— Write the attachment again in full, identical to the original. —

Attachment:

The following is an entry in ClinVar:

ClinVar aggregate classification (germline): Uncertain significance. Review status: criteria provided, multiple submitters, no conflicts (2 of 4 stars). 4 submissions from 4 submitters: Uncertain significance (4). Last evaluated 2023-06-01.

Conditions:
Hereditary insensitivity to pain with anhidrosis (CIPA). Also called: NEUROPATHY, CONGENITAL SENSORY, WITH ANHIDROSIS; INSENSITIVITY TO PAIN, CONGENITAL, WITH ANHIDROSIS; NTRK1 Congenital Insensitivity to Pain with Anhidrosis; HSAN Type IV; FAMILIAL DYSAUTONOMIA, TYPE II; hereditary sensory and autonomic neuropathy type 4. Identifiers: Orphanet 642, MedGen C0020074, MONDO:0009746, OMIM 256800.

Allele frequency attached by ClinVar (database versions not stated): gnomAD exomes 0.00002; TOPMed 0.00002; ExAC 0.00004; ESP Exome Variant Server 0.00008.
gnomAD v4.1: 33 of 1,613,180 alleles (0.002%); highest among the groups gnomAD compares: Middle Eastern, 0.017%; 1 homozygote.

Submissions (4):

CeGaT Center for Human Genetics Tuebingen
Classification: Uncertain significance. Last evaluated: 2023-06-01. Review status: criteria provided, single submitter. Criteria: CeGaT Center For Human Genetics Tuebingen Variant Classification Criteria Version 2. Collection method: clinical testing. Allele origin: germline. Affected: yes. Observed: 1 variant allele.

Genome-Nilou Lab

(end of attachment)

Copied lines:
The following is an entry in ClinVar:

ClinVar aggregate classification (germline): Uncertain significance. Review status: criteria provided, multiple submitters, no conflicts (2 of 4 stars). 4 submissions from 4 submitters: Uncertain significance (4). Last evaluated 2023-06-01.

Conditions:
Hereditary insensitivity to pain with anhidrosis (CIPA). Also called: NEUROPATHY, CONGENITAL SENSORY, WITH ANHIDROSIS; INSENSITIVITY TO PAIN, CONGENITAL, WITH ANHIDROSIS; NTRK1 Congenital Insensitivity to Pain with Anhidrosis; HSAN Type IV; FAMILIAL DYSAUTONOMIA, TYPE II; hereditary sensory and autonomic neuropathy type 4. Identifiers: Orphanet 642, MedGen C0020074, MONDO:0009746, OMIM 256800.

Allele frequency attached by ClinVar (database versions not stated): gnomAD exomes 0.00002; TOPMed 0.00002; ExAC 0.00004; ESP Exome Variant Server 0.00008.
gnomAD v4.1: 33 of 1,613,180 alleles (0.002%); highest among the groups gnomAD compares: Middle Eastern, 0.017%; 1 homozygote.

Submissions (4):

CeGaT Center for Human Genetics Tuebingen
Classification: Uncertain significance. Last evaluated: 2023-06-01. Review status: criteria provided, single submitter. Criteria: CeGaT Center For Human Genetics Tuebingen Variant Classification Criteria Version 2. Collection method: clinical testing. Allele origin: germline. Affected: yes. Observed: 1 variant allele.

Genome-Nilou Lab